Extra officials were placed behind each goal during last season's Champions League campaign and at this summer's European Championship to monitor if the ball crosses the line as an alternative to technology.
However, co-hosts Ukraine were denied a goal against England in their final group stage match after one of the additional officials failed to spot that the ball had gone in, and Wilkins believes Platini's theory has been proved unviable for the future.
"Yes, I think Platini’s theory has been rubbished,” Wilkins told Yahoo!
"The thing is, the [Ukraine] shot wasn't drilled, it was looped. The official beside the goal had a perfect view, and if he cannot see it then something has to change.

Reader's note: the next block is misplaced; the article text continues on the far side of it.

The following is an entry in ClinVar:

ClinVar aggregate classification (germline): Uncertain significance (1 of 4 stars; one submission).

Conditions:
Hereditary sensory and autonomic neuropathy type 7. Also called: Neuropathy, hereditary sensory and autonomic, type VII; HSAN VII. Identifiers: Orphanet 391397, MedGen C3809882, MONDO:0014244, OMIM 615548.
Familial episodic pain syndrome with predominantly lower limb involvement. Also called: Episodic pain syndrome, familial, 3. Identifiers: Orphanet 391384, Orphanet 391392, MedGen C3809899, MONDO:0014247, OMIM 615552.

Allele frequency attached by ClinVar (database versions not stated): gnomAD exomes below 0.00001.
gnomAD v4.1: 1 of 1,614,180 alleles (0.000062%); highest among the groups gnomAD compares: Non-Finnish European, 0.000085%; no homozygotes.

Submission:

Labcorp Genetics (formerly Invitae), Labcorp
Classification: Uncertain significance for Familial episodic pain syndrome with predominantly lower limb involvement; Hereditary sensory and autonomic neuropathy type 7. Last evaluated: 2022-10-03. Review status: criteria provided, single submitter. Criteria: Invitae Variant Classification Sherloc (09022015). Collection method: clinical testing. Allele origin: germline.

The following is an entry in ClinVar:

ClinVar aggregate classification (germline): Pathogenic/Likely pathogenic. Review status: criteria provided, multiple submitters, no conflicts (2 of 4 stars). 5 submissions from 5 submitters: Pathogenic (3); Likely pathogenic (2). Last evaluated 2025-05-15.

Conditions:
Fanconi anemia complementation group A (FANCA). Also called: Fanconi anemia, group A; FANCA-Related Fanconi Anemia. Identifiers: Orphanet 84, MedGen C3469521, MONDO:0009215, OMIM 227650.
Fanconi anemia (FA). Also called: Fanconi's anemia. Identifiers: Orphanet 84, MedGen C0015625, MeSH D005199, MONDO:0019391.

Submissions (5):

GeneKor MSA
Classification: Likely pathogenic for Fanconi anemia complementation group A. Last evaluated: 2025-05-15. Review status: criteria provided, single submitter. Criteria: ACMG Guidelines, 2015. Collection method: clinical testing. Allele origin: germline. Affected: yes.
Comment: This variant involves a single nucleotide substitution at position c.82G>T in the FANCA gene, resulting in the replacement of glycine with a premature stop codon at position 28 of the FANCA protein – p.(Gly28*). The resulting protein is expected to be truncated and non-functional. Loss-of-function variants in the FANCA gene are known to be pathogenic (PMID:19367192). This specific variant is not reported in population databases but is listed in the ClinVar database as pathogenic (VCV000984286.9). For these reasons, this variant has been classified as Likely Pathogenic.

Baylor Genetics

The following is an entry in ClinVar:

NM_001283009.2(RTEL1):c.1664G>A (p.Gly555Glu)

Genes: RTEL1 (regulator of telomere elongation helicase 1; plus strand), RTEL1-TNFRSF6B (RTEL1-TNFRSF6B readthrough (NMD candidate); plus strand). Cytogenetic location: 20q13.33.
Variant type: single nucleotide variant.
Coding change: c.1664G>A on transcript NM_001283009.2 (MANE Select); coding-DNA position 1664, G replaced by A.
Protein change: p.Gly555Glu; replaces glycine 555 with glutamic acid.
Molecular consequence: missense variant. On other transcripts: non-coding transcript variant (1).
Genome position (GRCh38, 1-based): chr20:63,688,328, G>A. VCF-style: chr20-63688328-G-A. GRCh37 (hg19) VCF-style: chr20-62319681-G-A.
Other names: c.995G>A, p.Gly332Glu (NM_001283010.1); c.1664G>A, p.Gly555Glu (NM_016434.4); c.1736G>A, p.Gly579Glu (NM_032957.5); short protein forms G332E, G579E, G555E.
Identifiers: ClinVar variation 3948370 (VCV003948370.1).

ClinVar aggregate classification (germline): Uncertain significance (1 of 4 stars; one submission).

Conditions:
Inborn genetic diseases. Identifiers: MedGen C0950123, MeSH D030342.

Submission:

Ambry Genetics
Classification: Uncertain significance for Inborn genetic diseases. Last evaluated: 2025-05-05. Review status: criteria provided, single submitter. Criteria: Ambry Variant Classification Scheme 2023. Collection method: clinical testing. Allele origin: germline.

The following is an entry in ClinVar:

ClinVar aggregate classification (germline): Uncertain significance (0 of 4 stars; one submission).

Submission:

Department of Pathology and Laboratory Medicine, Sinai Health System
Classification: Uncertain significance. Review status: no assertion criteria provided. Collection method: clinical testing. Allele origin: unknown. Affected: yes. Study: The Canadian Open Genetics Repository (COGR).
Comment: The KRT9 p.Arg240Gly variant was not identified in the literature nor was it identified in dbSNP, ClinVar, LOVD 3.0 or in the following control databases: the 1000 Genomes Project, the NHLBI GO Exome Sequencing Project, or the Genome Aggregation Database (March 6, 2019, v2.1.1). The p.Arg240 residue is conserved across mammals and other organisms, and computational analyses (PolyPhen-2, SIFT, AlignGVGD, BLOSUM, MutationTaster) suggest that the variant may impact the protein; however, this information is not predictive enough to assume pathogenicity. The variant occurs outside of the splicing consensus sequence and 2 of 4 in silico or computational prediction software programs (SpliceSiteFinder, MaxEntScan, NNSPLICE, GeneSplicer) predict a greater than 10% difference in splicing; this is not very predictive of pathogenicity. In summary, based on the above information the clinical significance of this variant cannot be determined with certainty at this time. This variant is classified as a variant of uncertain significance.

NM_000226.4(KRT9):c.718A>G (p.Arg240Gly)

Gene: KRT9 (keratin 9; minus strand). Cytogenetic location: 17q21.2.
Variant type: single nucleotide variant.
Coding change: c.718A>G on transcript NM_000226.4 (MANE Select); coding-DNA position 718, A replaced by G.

"I don't think the officials themselves should be vilified; humans can only do a certain amount, we all make mistakes, and we need assistance."
The 55-year-old supports the decision to bring in goal-line technology, but argued that it would not be wise to introduce a 'challenge' system.
"It has gone beyond a joke - there’s so much at stake with these decisions. It seems that every other sport on the planet has it, and we need it," he added.
"Football is a game that needs to flow, and if you are constantly stopping play to review decisions then it becomes a bit of a nonsense.
"The offside was blatant and should have been picked up and dealt with. So I don't go along with challenges.”
For more insight from Ray Wilkins and other leading managers, plus coverage of Euro 2012, visityahoo.eurosport.com
By Matt Maltby
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